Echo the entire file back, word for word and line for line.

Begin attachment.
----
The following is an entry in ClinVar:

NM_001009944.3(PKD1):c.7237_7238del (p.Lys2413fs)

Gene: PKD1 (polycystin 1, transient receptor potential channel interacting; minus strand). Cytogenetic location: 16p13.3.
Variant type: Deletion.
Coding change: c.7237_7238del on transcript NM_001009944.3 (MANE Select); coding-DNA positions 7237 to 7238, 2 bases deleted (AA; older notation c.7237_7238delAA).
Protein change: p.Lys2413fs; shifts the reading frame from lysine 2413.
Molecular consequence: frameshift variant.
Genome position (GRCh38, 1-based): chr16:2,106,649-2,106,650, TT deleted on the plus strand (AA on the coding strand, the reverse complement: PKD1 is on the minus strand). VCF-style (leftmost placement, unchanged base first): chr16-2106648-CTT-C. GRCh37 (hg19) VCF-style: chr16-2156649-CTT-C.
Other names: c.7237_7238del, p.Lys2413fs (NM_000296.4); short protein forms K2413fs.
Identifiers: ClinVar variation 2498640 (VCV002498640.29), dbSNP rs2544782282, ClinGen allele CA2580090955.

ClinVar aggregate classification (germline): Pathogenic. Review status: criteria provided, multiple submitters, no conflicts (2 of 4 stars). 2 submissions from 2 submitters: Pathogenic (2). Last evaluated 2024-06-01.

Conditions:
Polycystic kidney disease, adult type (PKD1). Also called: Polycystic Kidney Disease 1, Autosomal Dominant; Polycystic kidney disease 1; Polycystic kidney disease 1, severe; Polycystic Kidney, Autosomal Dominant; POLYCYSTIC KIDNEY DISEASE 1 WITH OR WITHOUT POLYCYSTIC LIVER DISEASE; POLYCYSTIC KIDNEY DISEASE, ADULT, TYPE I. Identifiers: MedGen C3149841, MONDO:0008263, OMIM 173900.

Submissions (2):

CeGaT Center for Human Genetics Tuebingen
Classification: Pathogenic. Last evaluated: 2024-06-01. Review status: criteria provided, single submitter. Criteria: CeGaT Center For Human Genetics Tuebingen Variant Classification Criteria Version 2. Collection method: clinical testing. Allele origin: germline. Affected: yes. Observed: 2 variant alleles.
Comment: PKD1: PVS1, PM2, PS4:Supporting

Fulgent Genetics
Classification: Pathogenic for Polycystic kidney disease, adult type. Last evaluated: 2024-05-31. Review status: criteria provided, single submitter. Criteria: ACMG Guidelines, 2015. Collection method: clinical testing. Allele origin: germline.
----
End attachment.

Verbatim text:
The following is an entry in ClinVar:

NM_001009944.3(PKD1):c.7237_7238del (p.Lys2413fs)

Gene: PKD1 (polycystin 1, transient receptor potential channel interacting; minus strand). Cytogenetic location: 16p13.3.
Variant type: Deletion.
Coding change: c.7237_7238del on transcript NM_001009944.3 (MANE Select); coding-DNA positions 7237 to 7238, 2 bases deleted (AA; older notation c.7237_7238delAA).
Protein change: p.Lys2413fs; shifts the reading frame from lysine 2413.
Molecular consequence: frameshift variant.
Genome position (GRCh38, 1-based): chr16:2,106,649-2,106,650, TT deleted on the plus strand (AA on the coding strand, the reverse complement: PKD1 is on the minus strand). VCF-style (leftmost placement, unchanged base first): chr16-2106648-CTT-C. GRCh37 (hg19) VCF-style: chr16-2156649-CTT-C.
Other names: c.7237_7238del, p.Lys2413fs (NM_000296.4); short protein forms K2413fs.
Identifiers: ClinVar variation 2498640 (VCV002498640.29), dbSNP rs2544782282, ClinGen allele CA2580090955.

ClinVar aggregate classification (germline): Pathogenic. Review status: criteria provided, multiple submitters, no conflicts (2 of 4 stars). 2 submissions from 2 submitters: Pathogenic (2). Last evaluated 2024-06-01.

Conditions:
Polycystic kidney disease, adult type (PKD1). Also called: Polycystic Kidney Disease 1, Autosomal Dominant; Polycystic kidney disease 1; Polycystic kidney disease 1, severe; Polycystic Kidney, Autosomal Dominant; POLYCYSTIC KIDNEY DISEASE 1 WITH OR WITHOUT POLYCYSTIC LIVER DISEASE; POLYCYSTIC KIDNEY DISEASE, ADULT, TYPE I. Identifiers: MedGen C3149841, MONDO:0008263, OMIM 173900.

Submissions (2):

CeGaT Center for Human Genetics Tuebingen
Classification: Pathogenic. Last evaluated: 2024-06-01. Review status: criteria provided, single submitter. Criteria: CeGaT Center For Human Genetics Tuebingen Variant Classification Criteria Version 2. Collection method: clinical testing. Allele origin: germline. Affected: yes. Observed: 2 variant alleles.
Comment: PKD1: PVS1, PM2, PS4:Supporting

Fulgent Genetics
Classification: Pathogenic for Polycystic kidney disease, adult type. Last evaluated: 2024-05-31. Review status: criteria provided, single submitter. Criteria: ACMG Guidelines, 2015. Collection method: clinical testing. Allele origin: germline.